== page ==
Facebook (FB) is reportedly exploring mechanisms that would enable the social network to officially permit children under the age of 13 to become users, a move likely to raise the eyebrows of privacy advocates.
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According to The Wall Street Journal, Facebook is developing technology that would create buffers and parental controls in an effort to let kids use the site legitimately. These tools include ones that would link children’s account to their parents’ and give parents say over who their kids are friends with and what apps they use, the paper said.
Facebook has reportedly held talks Walt Disney (DIS) and other entertainment companies focused on children about allowing kids on the site.
While Facebook currently bans children under the age of 13, some reports suggest millions of young kids are already on the social network despite the bans.
Concerned about these reports, Facebook believes it has little choice but to look at ways of formalizing their presence through controls, the Journal reported.
"Recent reports have highlighted just how difficult it is to enforce age restrictions on the Internet, especially when parents want their children to access online content and services," Facebook told the paper. "We are in continuous dialogue with stakeholders, regulators and other policy makers about how best to help parents keep their kids safe in an evolving online environment."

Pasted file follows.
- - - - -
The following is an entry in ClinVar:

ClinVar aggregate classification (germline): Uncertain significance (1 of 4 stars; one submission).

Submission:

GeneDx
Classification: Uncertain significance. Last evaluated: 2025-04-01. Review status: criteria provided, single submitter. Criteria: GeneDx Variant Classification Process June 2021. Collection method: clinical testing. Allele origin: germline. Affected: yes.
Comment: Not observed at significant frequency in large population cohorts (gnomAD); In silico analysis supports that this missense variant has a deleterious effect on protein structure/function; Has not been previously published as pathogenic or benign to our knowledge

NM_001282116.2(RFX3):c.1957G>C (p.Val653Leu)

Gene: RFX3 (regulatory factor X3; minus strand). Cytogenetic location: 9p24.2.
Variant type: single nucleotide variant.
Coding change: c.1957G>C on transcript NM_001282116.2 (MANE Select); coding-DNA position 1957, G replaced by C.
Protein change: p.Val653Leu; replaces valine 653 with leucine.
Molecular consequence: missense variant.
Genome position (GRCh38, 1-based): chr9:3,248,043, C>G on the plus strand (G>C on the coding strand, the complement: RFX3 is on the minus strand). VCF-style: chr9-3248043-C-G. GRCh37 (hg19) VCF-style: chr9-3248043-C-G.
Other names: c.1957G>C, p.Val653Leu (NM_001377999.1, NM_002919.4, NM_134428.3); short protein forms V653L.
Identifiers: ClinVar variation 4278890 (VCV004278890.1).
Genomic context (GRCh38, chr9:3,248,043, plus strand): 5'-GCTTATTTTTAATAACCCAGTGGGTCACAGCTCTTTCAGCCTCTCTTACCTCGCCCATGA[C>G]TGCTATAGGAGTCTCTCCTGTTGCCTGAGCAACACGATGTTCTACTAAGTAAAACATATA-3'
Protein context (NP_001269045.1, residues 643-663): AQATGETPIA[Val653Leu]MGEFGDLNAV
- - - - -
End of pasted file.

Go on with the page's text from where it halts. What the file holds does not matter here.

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By allowing kids on its site, Facebook could bolster its revenue prospects by expanding its user base beyond the current 900 million level. However, privacy advocates already wary about Facebook’s conduct are likely to express serious concern about such a move.
"The idea that you would go after this segment of the audience when there are concerns about the current audience is mind boggling,” James Styer, CEO of child-advocacy group Common Sense Media, told the Journal.
The report comes in the wake of Facebook’s controversial initial public offering, which raised $12 billion but failed to create a pop. The Mark Zuckerberg company has seen its shares tumble well below its $38 IPO price to as low as $26.83.
Facebook was hit by more post-IPO skepticism on Monday as Bernstein started the stock with just a $25 price target -- the most bearish valuation yet.
“We believe there is material risk that over the next 12 months, investors will question Facebook's ability to achieve our forecasted 2013 revenues as near-term revenue growth decelerates,” Bernstein reportedly wrote, placing an “underperform” rating on the shares.
With that backdrop in mind, shares of Facebook slumped 2.49% to $27.00 Monday morning.